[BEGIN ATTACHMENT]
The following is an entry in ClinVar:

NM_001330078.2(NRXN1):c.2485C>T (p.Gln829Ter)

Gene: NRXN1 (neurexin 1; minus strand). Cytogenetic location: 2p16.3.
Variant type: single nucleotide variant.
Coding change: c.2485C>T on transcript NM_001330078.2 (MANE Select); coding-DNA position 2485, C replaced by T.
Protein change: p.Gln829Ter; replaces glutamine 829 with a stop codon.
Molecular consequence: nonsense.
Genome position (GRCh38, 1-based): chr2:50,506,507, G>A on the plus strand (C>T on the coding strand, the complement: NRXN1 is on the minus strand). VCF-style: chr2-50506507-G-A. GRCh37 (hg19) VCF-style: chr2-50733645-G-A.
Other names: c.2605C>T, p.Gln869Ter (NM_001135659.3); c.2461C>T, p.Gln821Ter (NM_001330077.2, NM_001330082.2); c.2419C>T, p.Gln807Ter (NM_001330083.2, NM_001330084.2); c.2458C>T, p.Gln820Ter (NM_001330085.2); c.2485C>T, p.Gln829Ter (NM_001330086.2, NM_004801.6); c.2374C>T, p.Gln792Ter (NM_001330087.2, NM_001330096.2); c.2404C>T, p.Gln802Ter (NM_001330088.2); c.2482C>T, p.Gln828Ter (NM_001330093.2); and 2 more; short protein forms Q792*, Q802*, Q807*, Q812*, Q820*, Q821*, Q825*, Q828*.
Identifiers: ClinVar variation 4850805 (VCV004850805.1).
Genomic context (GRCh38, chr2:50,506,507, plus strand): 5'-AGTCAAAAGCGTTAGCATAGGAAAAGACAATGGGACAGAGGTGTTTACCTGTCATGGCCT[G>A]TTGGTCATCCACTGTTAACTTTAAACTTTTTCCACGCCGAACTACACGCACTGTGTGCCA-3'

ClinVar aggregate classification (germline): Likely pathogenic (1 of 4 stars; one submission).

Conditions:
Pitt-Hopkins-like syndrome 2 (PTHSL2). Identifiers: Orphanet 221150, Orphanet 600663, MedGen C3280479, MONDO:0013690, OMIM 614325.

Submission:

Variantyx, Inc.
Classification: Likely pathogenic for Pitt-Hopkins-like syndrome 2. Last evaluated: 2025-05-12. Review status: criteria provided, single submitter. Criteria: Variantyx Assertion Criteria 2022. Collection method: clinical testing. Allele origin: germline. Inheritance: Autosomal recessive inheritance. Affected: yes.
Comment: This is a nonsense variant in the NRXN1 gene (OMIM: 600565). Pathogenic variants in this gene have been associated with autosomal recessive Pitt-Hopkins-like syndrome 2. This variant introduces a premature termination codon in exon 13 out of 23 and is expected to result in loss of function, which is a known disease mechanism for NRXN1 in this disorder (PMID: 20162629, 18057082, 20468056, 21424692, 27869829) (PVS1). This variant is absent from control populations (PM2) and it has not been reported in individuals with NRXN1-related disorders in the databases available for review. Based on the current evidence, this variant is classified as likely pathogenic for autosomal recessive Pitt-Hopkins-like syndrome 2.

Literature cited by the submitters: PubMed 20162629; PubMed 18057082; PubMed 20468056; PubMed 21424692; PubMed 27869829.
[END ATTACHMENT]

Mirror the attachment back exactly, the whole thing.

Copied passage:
The following is an entry in ClinVar:

NM_001330078.2(NRXN1):c.2485C>T (p.Gln829Ter)

Gene: NRXN1 (neurexin 1; minus strand). Cytogenetic location: 2p16.3.
Variant type: single nucleotide variant.
Coding change: c.2485C>T on transcript NM_001330078.2 (MANE Select); coding-DNA position 2485, C replaced by T.
Protein change: p.Gln829Ter; replaces glutamine 829 with a stop codon.
Molecular consequence: nonsense.
Genome position (GRCh38, 1-based): chr2:50,506,507, G>A on the plus strand (C>T on the coding strand, the complement: NRXN1 is on the minus strand). VCF-style: chr2-50506507-G-A. GRCh37 (hg19) VCF-style: chr2-50733645-G-A.
Other names: c.2605C>T, p.Gln869Ter (NM_001135659.3); c.2461C>T, p.Gln821Ter (NM_001330077.2, NM_001330082.2); c.2419C>T, p.Gln807Ter (NM_001330083.2, NM_001330084.2); c.2458C>T, p.Gln820Ter (NM_001330085.2); c.2485C>T, p.Gln829Ter (NM_001330086.2, NM_004801.6); c.2374C>T, p.Gln792Ter (NM_001330087.2, NM_001330096.2); c.2404C>T, p.Gln802Ter (NM_001330088.2); c.2482C>T, p.Gln828Ter (NM_001330093.2); and 2 more; short protein forms Q792*, Q802*, Q807*, Q812*, Q820*, Q821*, Q825*, Q828*.
Identifiers: ClinVar variation 4850805 (VCV004850805.1).
Genomic context (GRCh38, chr2:50,506,507, plus strand): 5'-AGTCAAAAGCGTTAGCATAGGAAAAGACAATGGGACAGAGGTGTTTACCTGTCATGGCCT[G>A]TTGGTCATCCACTGTTAACTTTAAACTTTTTCCACGCCGAACTACACGCACTGTGTGCCA-3'

ClinVar aggregate classification (germline): Likely pathogenic (1 of 4 stars; one submission).

Conditions:
Pitt-Hopkins-like syndrome 2 (PTHSL2). Identifiers: Orphanet 221150, Orphanet 600663, MedGen C3280479, MONDO:0013690, OMIM 614325.

Submission:

Variantyx, Inc.
Classification: Likely pathogenic for Pitt-Hopkins-like syndrome 2. Last evaluated: 2025-05-12. Review status: criteria provided, single submitter. Criteria: Variantyx Assertion Criteria 2022. Collection method: clinical testing. Allele origin: germline. Inheritance: Autosomal recessive inheritance. Affected: yes.
Comment: This is a nonsense variant in the NRXN1 gene (OMIM: 600565). Pathogenic variants in this gene have been associated with autosomal recessive Pitt-Hopkins-like syndrome 2. This variant introduces a premature termination codon in exon 13 out of 23 and is expected to result in loss of function, which is a known disease mechanism for NRXN1 in this disorder (PMID: 20162629, 18057082, 20468056, 21424692, 27869829) (PVS1). This variant is absent from control populations (PM2) and it has not been reported in individuals with NRXN1-related disorders in the databases available for review. Based on the current evidence, this variant is classified as likely pathogenic for autosomal recessive Pitt-Hopkins-like syndrome 2.

Literature cited by the submitters: PubMed 20162629; PubMed 18057082; PubMed 20468056; PubMed 21424692; PubMed 27869829.